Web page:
IPM motors get bigger role in appliance energy efficiency

Jan. 26, 2013
Interior permanent magnet motors are starting to become mainstream power sources for appliances that have to be designed with an eye toward energy efficiency.

There is increasing evidence that the tried-and-true induction motor is giving way to more exotic types in the effort to boost the efficiency of home appliances. The problem with boosting the efficiency of appliance-grade induction motors is that it's tough to dynamically slow them to save energy both because their rotor currents can't be measured and because the rotor circuit has a large time constant. These aren't problems for synchronous permanent magnet-type motors, however. PMSMs also benefit from greater torque-per-amp with smaller losses, as well as higher continuous torque compared to similar-sized induction motors.

One of the latest indications of the trend is the introduction of the Flux Multiplier drive motors by Johnson Electric. The motors target washing machines. Johnson says the Flux Multiplier motor output torque can handle 26-lb wash loads and 6-ft3 drum sizes. The systems works with interior permanent magnet (IPM) brushless motors. IPM motors typically employ less-expensive rectangular magnets rather than magnets curved to fit the circular rotor surface. The magnetic blocks slide into slots in the laminated rotor core. This scheme holds the magnets securely and simplifies the manufacturing process. In Johnson's system, an intelligent motor controller gets the drive to deliver a 30:1 spin-to-wash speed ratio for multiple wash modes. Johnson claims its Flux Multiplier motor has a long life, high efficiency and operates quietly. The company also claims its IPM drive scheme reduces energy consumption by 40% compared to traditional induction motors, so appliances so equipped can demonstrate energy savings exceeding A+++ and Energy Star ratings.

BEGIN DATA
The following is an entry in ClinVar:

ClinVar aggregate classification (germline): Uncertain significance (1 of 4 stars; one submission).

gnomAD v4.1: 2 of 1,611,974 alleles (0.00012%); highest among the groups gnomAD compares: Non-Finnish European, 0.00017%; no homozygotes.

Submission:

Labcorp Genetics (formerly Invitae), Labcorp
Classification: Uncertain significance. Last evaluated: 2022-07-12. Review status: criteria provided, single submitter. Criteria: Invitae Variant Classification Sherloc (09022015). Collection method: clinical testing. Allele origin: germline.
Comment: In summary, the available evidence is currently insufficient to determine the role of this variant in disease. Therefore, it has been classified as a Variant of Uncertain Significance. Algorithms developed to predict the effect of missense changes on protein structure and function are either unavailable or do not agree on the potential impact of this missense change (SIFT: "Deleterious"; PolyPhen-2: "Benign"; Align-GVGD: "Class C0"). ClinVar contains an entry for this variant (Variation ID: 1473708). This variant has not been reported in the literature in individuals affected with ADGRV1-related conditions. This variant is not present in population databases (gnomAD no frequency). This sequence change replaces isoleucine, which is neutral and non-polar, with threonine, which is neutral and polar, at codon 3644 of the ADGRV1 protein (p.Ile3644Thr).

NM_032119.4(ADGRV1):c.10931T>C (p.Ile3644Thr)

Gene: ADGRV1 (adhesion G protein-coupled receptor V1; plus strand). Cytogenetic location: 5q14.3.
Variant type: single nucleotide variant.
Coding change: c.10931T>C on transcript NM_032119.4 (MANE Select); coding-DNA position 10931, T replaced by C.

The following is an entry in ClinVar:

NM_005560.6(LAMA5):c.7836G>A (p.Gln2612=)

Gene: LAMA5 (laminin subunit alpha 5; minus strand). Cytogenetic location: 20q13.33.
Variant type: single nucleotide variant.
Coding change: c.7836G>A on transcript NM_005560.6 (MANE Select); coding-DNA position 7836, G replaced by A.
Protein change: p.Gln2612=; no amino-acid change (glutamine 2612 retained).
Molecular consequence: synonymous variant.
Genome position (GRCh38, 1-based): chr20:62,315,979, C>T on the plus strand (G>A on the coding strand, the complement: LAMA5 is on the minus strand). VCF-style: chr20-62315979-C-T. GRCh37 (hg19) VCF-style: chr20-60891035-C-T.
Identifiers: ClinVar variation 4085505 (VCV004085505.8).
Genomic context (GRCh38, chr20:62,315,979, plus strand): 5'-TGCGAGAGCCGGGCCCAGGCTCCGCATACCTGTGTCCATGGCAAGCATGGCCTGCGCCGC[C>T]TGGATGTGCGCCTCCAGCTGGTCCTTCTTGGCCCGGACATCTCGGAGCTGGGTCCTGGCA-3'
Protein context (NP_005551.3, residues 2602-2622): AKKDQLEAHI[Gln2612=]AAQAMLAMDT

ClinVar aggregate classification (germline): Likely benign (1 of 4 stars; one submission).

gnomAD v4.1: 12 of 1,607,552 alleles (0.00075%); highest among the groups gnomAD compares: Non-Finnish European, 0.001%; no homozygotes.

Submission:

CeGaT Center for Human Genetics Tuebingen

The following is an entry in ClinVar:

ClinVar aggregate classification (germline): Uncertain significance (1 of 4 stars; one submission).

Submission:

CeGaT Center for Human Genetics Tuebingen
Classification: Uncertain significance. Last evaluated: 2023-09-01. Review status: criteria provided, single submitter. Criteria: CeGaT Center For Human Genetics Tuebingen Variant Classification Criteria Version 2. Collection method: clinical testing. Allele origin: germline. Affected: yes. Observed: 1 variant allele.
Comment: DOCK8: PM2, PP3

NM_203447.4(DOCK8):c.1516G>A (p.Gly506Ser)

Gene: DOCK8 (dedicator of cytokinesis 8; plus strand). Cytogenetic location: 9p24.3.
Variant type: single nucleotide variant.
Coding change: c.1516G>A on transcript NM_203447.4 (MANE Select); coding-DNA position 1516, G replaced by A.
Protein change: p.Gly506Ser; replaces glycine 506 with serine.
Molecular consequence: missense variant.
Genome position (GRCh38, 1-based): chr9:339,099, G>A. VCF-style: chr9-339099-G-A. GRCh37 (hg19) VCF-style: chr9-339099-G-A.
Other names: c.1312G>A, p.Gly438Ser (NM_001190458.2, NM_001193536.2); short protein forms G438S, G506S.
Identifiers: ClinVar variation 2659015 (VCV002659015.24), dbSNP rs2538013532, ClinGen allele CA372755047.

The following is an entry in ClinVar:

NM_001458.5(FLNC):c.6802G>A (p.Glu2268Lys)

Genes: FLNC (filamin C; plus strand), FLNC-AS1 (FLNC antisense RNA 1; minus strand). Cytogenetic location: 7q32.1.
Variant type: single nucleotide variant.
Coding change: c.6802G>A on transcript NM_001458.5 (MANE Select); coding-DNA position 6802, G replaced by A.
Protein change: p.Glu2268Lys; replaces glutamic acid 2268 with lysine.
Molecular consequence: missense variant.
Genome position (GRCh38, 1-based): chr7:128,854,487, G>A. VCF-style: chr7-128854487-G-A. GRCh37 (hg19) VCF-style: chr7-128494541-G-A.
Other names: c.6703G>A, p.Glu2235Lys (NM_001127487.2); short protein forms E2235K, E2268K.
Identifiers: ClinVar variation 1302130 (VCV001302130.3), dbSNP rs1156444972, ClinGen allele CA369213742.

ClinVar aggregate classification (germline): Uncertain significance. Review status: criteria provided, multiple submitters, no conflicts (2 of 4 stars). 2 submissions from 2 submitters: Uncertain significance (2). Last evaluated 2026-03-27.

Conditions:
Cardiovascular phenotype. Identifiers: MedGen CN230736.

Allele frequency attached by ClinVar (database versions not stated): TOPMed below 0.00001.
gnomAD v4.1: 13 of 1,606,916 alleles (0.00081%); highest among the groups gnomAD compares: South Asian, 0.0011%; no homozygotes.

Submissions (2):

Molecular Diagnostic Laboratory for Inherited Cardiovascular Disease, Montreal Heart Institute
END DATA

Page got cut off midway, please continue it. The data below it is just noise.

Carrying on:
One reason IPM motors are seeing use in washers is that they produce more torque than surface-type permanent magnet (SPM) motors, because they exhibit an additional reluctance-torque component in addition to permanent-magnet torque. Use of reluctance-torque control with an IPM motor lets machine designers get a high torque for a given operating current. It also comes  in handy for the high-speed spin cycles that characterize today's efficient washers. The reason why pertains to the pronounced back or counter-EMF that rises with motor speed in all PM motors. Motor speed can only rise to the point where the back-EMF matches the drive’s available bus voltage. The electronic commutation for ordinary PM motors can be altered to attain higher speeds, but current demand increases dramatically  in this mode. Thus IPM motors use both the permanent-magnet torque and reluctance torque as a way to reduce or eliminate the limitation of motor speed imposed by back-EMF and drive-bus voltage.

 A cross section of an IPM motor from Infolytica.com. The magnets (red and blue) are visible inside the rotor (green).

With regard to the Johnson Electric IPM motors, each of the three models released so far exhibit efficiencies on the order of 75% at 550 rpm, which is washing speed. The listed spin speeds are between 15,000 to 16,200 rpm and the motors are about 70% efficient when spinning.


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